Cholera outbreak in coastal communities of Bomadi and Burutu Local Government Areas of Delta State has reportedly killed at least 20 persons this year.
According to THISDAY, scores of persons, mainly children, have been affected by the water-borne disease in the locality.
Reportedly, the community is notoriously known for its poor quality water for drinking and other domestic uses.
Sources in the area said that residents became anxious about the growing number of people with symptoms similar to cholera.
It was also gathered that the suspected victims began to flooded the various public hospitals and health centres in the area.
Relevant government authorities were said to have expressed concern over the cholera outbreak, which is coming on the heels of yellow fever outbreak in some communities in the state.
This is even while the COVID-19 pandemic is still on the prowl.
A source in the ministry said yesterday that only about seven persons out of the 150 cases of cholera recorded as at January 16, 2021, had died.
The health ministry source, however, said that collation of new cases and necessary analysis of samples from the patients was ongoing.
It was reported that Tuomo, Tamigbe and Gberegolor communities in Bomadi Local Government Area were the most hit as several victims reportedly died before reaching hospital or receiving medical attention.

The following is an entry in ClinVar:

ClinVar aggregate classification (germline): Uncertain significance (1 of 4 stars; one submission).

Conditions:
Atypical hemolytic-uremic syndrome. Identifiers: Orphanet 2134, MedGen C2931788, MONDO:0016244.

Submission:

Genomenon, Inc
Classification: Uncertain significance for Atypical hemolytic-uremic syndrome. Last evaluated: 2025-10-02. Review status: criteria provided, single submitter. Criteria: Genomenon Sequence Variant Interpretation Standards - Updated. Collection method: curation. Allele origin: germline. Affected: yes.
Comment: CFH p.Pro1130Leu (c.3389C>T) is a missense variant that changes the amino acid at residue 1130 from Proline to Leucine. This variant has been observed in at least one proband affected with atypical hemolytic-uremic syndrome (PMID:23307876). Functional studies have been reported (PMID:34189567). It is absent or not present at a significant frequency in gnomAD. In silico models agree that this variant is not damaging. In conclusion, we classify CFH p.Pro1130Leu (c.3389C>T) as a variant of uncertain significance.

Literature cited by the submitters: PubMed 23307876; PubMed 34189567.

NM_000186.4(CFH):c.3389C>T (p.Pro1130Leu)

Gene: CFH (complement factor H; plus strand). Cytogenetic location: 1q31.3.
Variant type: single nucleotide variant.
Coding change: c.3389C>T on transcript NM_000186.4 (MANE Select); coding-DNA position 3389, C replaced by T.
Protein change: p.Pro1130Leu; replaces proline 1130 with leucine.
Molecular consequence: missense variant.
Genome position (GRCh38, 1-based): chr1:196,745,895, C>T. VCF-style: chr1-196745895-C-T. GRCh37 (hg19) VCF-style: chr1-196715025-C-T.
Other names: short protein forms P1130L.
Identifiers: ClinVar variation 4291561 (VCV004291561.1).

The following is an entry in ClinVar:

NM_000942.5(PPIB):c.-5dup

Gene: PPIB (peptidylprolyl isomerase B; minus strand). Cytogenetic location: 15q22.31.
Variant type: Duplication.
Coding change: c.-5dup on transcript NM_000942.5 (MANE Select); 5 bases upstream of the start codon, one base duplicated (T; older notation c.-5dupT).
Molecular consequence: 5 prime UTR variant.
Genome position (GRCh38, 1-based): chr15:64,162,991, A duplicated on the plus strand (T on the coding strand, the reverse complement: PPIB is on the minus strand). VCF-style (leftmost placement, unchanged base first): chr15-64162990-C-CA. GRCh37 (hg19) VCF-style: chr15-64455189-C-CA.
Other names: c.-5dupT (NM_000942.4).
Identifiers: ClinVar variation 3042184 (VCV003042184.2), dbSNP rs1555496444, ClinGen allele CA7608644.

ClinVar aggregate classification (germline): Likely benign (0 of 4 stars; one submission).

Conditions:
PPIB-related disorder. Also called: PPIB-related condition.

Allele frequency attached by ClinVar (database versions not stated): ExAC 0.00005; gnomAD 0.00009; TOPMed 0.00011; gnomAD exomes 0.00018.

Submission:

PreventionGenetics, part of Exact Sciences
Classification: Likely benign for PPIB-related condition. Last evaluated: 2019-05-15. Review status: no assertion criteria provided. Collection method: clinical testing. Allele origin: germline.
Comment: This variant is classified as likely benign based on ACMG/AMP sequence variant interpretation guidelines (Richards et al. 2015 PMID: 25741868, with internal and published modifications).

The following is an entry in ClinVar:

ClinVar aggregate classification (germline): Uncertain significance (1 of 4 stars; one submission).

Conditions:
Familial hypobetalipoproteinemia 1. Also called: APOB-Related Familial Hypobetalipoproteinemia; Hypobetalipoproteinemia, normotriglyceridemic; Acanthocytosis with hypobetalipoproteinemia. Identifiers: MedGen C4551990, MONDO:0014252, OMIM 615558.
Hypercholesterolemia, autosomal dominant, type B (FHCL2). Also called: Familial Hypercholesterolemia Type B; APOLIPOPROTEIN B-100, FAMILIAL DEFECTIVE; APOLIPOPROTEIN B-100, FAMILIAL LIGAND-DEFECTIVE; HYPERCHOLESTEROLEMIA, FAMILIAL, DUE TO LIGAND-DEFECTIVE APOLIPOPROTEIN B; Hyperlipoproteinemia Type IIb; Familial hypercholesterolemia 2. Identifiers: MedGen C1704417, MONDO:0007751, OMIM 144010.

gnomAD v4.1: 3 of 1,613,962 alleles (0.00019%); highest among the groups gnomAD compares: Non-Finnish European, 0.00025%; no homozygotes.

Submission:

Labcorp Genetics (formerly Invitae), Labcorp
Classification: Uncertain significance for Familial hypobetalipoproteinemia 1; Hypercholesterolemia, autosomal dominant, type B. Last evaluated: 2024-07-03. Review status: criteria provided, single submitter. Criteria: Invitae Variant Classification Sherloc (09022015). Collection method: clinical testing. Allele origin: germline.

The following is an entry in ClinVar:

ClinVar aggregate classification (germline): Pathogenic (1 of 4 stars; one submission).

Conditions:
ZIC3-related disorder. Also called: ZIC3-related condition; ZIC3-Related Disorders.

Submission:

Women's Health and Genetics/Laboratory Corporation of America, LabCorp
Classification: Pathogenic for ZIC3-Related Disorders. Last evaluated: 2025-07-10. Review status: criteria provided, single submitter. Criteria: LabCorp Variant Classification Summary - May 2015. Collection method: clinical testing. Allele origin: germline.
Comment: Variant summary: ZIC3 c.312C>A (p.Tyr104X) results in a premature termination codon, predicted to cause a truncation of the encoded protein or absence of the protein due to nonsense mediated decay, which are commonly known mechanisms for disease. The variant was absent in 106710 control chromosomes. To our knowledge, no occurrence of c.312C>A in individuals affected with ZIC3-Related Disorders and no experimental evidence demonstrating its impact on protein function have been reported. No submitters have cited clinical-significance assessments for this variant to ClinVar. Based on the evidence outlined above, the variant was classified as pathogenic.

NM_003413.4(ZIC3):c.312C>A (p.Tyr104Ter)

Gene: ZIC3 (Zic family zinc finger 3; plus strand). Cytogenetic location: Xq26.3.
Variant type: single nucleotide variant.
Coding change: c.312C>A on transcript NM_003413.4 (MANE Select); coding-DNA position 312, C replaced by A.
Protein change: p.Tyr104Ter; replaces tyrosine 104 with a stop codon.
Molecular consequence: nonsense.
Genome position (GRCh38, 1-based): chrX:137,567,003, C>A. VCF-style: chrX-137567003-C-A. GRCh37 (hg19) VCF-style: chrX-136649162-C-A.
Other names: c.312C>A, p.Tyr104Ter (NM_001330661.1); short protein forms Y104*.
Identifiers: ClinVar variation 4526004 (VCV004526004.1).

Nevertheless, a team of officials from the state ministry of health and State Primary Healthcare Development Agency (SPHDA) have moved in and working hard to bring the situation under control.
However, residents of the area are said to have resorted to drinking from the filthy water sources from the Forcados River, wells and local ponds,
The ugly situation ,thea according to our source is as a result of the absence of a portable water supply.
“Here in Bomadi, we drink from this river (Focados) because that is the only source of water. Anyone can see how dirty the river is,” a Bomadi resident, Mr. Charles Ebiye, said.
Speaking further, he said “some persons also rely on their shallow wells or ponds; this is clearly the cause of this cholera.”
Ebiye regretted that the state government was yet to put into use the multi-million Naira water scheme it constructed in the area many years ago.
In his reaction, the State Commissioner for Health, Dr. Ononye Mordi, attributed the cholera outbreak to poor hygiene among the residents.
This, according to him, includes drinking water with high iron content and highly polluted by poor sanitary habits.
Ononye, however, assured that concerted efforts were being made by the state government to activate the water project soon.
He said it effort would aide in providing the people of the area with affordable clean and potable water.
The health commissioner expressed optimism that the situation would soon be put under control as the vaccination of the residents had commenced.